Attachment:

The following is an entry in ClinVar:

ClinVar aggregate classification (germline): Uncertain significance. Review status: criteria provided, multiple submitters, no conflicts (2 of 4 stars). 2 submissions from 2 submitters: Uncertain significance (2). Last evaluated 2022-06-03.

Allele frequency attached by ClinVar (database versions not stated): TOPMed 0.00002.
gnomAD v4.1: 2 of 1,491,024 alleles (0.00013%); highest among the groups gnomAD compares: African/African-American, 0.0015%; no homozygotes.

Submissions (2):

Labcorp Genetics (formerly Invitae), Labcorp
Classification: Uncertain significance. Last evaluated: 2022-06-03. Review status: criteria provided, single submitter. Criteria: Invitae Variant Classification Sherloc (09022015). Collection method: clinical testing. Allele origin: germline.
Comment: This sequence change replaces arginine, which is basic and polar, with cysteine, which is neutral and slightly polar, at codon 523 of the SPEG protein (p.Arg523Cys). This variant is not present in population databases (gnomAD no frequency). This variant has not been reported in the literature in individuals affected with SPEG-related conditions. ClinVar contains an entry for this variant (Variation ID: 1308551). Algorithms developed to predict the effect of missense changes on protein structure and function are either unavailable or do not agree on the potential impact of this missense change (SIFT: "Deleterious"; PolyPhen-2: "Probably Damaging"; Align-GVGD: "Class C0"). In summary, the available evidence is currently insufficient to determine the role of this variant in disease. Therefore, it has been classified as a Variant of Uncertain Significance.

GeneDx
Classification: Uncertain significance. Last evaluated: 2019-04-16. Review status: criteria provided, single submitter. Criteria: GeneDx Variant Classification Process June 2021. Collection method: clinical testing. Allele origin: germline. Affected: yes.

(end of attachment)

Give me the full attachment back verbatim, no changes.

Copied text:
The following is an entry in ClinVar:

ClinVar aggregate classification (germline): Uncertain significance. Review status: criteria provided, multiple submitters, no conflicts (2 of 4 stars). 2 submissions from 2 submitters: Uncertain significance (2). Last evaluated 2022-06-03.

Allele frequency attached by ClinVar (database versions not stated): TOPMed 0.00002.
gnomAD v4.1: 2 of 1,491,024 alleles (0.00013%); highest among the groups gnomAD compares: African/African-American, 0.0015%; no homozygotes.

Submissions (2):

Labcorp Genetics (formerly Invitae), Labcorp
Classification: Uncertain significance. Last evaluated: 2022-06-03. Review status: criteria provided, single submitter. Criteria: Invitae Variant Classification Sherloc (09022015). Collection method: clinical testing. Allele origin: germline.
Comment: This sequence change replaces arginine, which is basic and polar, with cysteine, which is neutral and slightly polar, at codon 523 of the SPEG protein (p.Arg523Cys). This variant is not present in population databases (gnomAD no frequency). This variant has not been reported in the literature in individuals affected with SPEG-related conditions. ClinVar contains an entry for this variant (Variation ID: 1308551). Algorithms developed to predict the effect of missense changes on protein structure and function are either unavailable or do not agree on the potential impact of this missense change (SIFT: "Deleterious"; PolyPhen-2: "Probably Damaging"; Align-GVGD: "Class C0"). In summary, the available evidence is currently insufficient to determine the role of this variant in disease. Therefore, it has been classified as a Variant of Uncertain Significance.

GeneDx
Classification: Uncertain significance. Last evaluated: 2019-04-16. Review status: criteria provided, single submitter. Criteria: GeneDx Variant Classification Process June 2021. Collection method: clinical testing. Allele origin: germline. Affected: yes.